http://www.thestreet.com/story/10452909/1/kass-madoff-was-made-up.html

Category: Legal, Regulation

Please use the comments to demonstrate your own ignorance, unfamiliarity with empirical data and lack of respect for scientific knowledge. Be sure to create straw men and argue against things I have neither said nor implied. If you could repeat previously discredited memes or steer the conversation into irrelevant, off topic discussions, it would be appreciated. Lastly, kindly forgo all civility in your discourse . . . you are, after all, anonymous.

32 Responses to “S.E.C. Chairmen, 2001-08”

  1. Brett Tibbitts says:

    I agree that all three of the SEC Chairmen selected by Bush were VERY poor choices. The SEC simply did not do its job.

    But I also worry that this country will put too much of the blame for this economic mess on the SEC. It is gravely wrong to put too much of the blame on SEC, because then we are inclined to think that a decent SEC could have prevented all of this from happening. We begin to put far too much emphasis on the role of government to protect us and to do our job. And if we do that, the United States, IMHO, will have seen its best days. We will clearly be on the downward spiral.

    This country became rotten to its core with debt and greed – that is the cause of this mess. Everyone must carefully examine his or her own role in how he or she contributed to the mess. Were they more concerned about missing out on gains than preservation of capital? Did they invest with people they didn’t know or didn’t investigate? Were they afraid to look stupid and ask simple questions? Did they buy a house in California or Florida in 2006 or 2007 when we were very obviously in a real estate bubble?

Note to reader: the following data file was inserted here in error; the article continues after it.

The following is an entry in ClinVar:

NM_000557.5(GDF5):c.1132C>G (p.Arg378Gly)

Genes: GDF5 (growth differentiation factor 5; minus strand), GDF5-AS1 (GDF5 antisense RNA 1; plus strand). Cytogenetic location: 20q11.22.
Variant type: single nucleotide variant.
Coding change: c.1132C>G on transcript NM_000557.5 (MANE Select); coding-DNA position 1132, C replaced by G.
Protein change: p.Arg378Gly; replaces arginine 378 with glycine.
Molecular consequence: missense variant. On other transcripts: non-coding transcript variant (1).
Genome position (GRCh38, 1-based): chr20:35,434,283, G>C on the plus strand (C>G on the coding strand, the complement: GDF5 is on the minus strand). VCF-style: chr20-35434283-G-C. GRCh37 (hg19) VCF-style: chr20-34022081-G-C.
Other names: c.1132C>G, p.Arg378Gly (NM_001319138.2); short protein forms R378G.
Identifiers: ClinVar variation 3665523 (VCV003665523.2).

By all means we need an SEC that does it job – enforces the rules that are already on the books. This clearly did not happen during the Bush years. But if we place too much of the blame on the SEC for the current economic mess, we will not ask ourselves questions like those in the paragraph above. We won’t look at our own roles in the mess – and we will be more than likely to repeat our own mistakes at a later date — because government simply CANNOT and SHOULD NOT keep us away from all risks.

  2. AGG says:

    Barry,
    Is it true that Maria Shapiro was just picked by Obama to be the new SEC chairperson? If so, could you tell us what you think of her?

  3. Mannwich says:

    Of course most of this comes back to Bush and his ideology of not only unfettered free markets, but of using government solely for the purpose of advancing industry interests no matter the cost to the country. He got what he wanted in the end. Heck of a job!